Stay Alive with 'ManAlive'

Professor Eilis McCaughan checks the blood pressure of Coleraine Provost Professor Robert Hutchinson during the ManVan visit to Ulster's Coleraine campus

Two University of Ulster Provosts will lead by example this week when a major cancer charity provides potentially life-saving mobile health checks for male staff at two campuses.

Cancer Focus Northern Ireland, the new name for the Ulster Cancer Foundation, is linking with the University’s School of Nursing and staff in the University’s Occupational Health section to provide male employees with a ‘mini health-MOT’ at Coleraine on Wednesday June 20 and Jordanstown on Thursday June 21.

Coleraine Provost Professor Robert Hutchinson and Jordanstown Provost Professor Alastair Adair will each attend for a check when the charity’s ‘ManVan’ rolls up - and they are urging all their colleagues to do so, too.

It is the latest stage in the Cancer Focus ‘ManAlive’ project which provides health checks and lifestyle information directly to men where they work, play and live.

Studies carried out by Cancer Focus in partnership with the School of Nursing have highlighted men as a ‘high risk’ group in relation to cancer and its prevention. Researchers say key findings showed men want bite-sized information provided in convenient local venues. The research results form a cornerstone of the ‘ManAlive’ project.

Professor Adair said: “The University is keen that the health and wellbeing of all of our staff should be of primary importance. It’s timely to get the offer of a health check like this ‘on the premises’, and I hope my campus colleagues will join me at the ManVan.

“As well as the check itself,this is a worthwhile opportunity, too, for men to ask questions about their health. And the good thing is, you hardly even have to leave your desk to do it – you just go down to the ManVan.”

Professor Hutchinson said: “As a major employer, the University is well aware of the importance of having a fit and healthy workforce and I will certainlybe going along to have my health checked. The ‘ManAlive’ project is a marvellous idea and I encourage all our male employees to avail of this very valuable service”.

The ManVan will be on campus from 9.30AM – 4.00PM. Cancer Focus will provide a range of baseline health checks and information on cancer prevention and lifestyle management, supported by their University colleagues operating a foyer display and dispensing additional information about healthy living and wellbeing. Checks available will include weight, height and body mass measures and tests for blood pressure, spot cholesterol and blood glucose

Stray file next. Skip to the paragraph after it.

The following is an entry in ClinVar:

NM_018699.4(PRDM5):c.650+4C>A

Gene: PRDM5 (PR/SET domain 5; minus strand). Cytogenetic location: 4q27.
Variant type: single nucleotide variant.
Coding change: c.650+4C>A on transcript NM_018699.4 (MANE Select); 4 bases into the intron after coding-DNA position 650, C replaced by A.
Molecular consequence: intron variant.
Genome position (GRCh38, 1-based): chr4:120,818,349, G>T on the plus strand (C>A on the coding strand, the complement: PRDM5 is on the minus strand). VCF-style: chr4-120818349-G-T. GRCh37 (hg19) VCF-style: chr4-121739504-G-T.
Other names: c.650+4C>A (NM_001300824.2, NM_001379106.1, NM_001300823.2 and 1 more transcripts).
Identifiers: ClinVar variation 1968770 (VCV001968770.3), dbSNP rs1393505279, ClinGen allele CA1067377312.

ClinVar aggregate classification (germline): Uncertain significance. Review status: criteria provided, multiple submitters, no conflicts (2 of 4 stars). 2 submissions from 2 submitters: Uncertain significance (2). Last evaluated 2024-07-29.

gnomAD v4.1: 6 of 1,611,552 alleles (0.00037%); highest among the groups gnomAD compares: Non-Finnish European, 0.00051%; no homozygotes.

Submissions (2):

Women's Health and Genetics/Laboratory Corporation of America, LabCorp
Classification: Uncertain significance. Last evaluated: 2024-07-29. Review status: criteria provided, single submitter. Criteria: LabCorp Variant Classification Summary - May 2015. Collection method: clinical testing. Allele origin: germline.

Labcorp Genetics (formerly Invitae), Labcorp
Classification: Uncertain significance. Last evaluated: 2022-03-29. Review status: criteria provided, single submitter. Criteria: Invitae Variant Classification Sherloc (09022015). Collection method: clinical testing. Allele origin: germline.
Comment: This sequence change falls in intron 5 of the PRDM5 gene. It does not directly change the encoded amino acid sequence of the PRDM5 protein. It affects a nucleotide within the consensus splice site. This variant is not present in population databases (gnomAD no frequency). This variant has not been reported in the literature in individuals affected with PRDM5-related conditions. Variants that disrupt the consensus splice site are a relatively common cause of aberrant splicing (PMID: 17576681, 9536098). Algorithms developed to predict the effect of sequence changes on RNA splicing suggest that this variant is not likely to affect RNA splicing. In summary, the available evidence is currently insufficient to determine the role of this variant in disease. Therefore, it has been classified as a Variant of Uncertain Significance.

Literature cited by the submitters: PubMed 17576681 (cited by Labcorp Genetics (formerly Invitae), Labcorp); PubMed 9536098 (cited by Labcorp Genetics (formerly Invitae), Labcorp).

The event will have a particular focus on the importance of hydration and health, and each participant will receive a ManAlive bottle labelled with advice about water intake.

Professor Eilis McCaughan, Professor of Cancer Care at the University of Ulster, said: “We need to recognise that we are losing a significant proportion of our working age men through premature mortality. Poor lifestyles and preventable risk factors are still some of the principle causes of premature death and morbidity in men, with over 50% of premature deaths being avoidable. It is therefore essential that Men’s health promotion is targeted at the places where they are found.”

Sandra Gordon, ManAlive Project Co-ordinator at Cancer Focus said: “Every year about 4,000 men in Northern Ireland are newly diagnosed with cancer and around 2,100 die from the disease.Two-thirds of cancers could be prevented by adopting a healthier lifestyle and it’s never too late for men to start incorporating simple but effective cancer prevention measures into their daily life. Adopting a healthy diet, increasing physical activity, moderating alcohol consumption, stopping smoking and taking care in the sun are all positive measures that can dramatically reduce your chances of developing cancer.”

• UPDATE: 160 men went through the van for a health check , and over 400 men attended the information stall, according to Professor McCaughan. The UCF said it was their biggest response yet.